Tag Info

Hot answers tagged

15

The Bible prohibits tattoos. (Leviticus 19:28). I'm sure the athlete you describe means well, but it's still prohibited if he is in fact Jewish. He was likely mistaken or unaware. (Alternatively, a non-Jew could choose to express solidarity with the Jewish people by obtaining a Jewish star tattoo, if it floats his boat; that really doesn't do anything one ...


13

Thank you for your sensitivity in asking this question. As pointed out in comments, you are actually Jewish (whether you follow Judaism or not). But as you say in your question, you've been raised with Christianity and it doesn't appear that you've rejected that. You see Judaism as part of your cultural background, if I'm reading you correctly, the way ...


13

Obviously, I can't actually speak for the family involved, however, in general, giving any kind of Christian religious symbol to a Jewish family will be considered offensive. The meaning conveyed by the cross for most Jews is very different from the meaning that Christians see in it, and not the least bit positive.


10

Assuming it was your father's Mother's Mother or some combination thereof who was Jewish, then it might be best for you to find a Large cross with a small Jewish star. The Jewelry you currently have has strong associations with "Messianic Jews", or "Jews for Jesus", both groups which are roundly rejected by Jewish groups as being either an oximoron or ...


9

I think the conclusion of that article sums it up very well. Indeed, in halachic Judaism, tattooing is forbidden, see Shalom's answer. (I can't say for Reform or Conservative, though I imagine they'd be more lenient.) However, tattooed people are not shunned or treated differently. Personally, I find a tattoo of the Star of David ironic. Generally, if a ...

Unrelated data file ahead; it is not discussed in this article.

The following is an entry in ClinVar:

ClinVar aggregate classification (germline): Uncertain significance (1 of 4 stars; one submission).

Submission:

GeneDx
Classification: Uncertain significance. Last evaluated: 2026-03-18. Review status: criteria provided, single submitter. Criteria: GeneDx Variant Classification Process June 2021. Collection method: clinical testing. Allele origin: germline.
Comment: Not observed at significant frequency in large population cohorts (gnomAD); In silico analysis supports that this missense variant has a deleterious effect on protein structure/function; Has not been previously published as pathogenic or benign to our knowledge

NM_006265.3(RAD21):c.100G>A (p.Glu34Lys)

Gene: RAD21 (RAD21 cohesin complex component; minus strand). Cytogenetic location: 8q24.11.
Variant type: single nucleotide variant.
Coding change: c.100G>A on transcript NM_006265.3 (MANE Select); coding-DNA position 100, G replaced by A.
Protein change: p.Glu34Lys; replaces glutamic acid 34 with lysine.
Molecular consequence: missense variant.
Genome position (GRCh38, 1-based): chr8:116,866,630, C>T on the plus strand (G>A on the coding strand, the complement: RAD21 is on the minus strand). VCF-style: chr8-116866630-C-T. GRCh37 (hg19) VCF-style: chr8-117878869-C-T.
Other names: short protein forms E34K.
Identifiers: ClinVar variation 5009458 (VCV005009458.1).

8

I would suggest that it probably reflects the beliefs of some messianic Christians who call themselves Jews (and some who are technically Jewish by the Jewish standard of matrilineal descent), and I would interpret it to mean that you are of that ilk. Many Jews (and I count myself among them) do not have any nice thoughts towards these groups, to put it ...


5

Gershom Scholem has an essay entitled "The Star of David: History of a Symbol", in The Messianic Idea in Judaism (New York: Schocken Books, 1995), 257-281. In this essay, he chronicles the development of different theories that accounted for its origin (in David's shield, in Solomon's signet ring, etc), its usage in Christian and Islamic art and its frequent ...


4

According to Wikipedia: The hexagram has been in use as a symbol of Judaism since the 17th century, with precedents in the 14th to 16th centuries in Central Europe, where the Shield of David was partly used in conjunction with the Seal of Solomon (the hexagram) on Jewish flags. Its use probably derives from medieval (11th to 13th century) Jewish ...


3

My understanding of the Star of David is that it became iconic around the same time that Kabbalah and the Zohar began to gain acceptance as a input into Halacha. It is in the Merkavah literature and the Zohar that the 6 pointed star is given significance. The Star of David is seen as the star that connects the sephirah of Malchut to the 6 sefirot above it. ...


2

R' Moshe Feinstein wrote in Igros Moshe (O"Ch 3:15) that: ... for hundreds of years the Paroches had Mag Davids drawn on them and no one complained. Even though we have no source of the Magen Dovid, there is no concern [to draw a Magen Dovid on a Paroches (the original question is whether it is a Zionist/Kefira symblo)]. It also reminds us that Hashem ...


1

Gershom Scholem wrote a good article about this, available here: http://www.scribd.com/doc/18012547/GERSHOM-SCHOLEM-THE-CURIOUS-HISTORY-OF-THE-SIXPOINTED-STAR "The prime motive behind the wide diffusion of the sign in the 19th century was the desire to imitate Christianity. The Jews looked for a striking and simple sign which would 'symbolize' Judaism in the ...



Only top voted, non community-wiki answers of a minimum length are eligible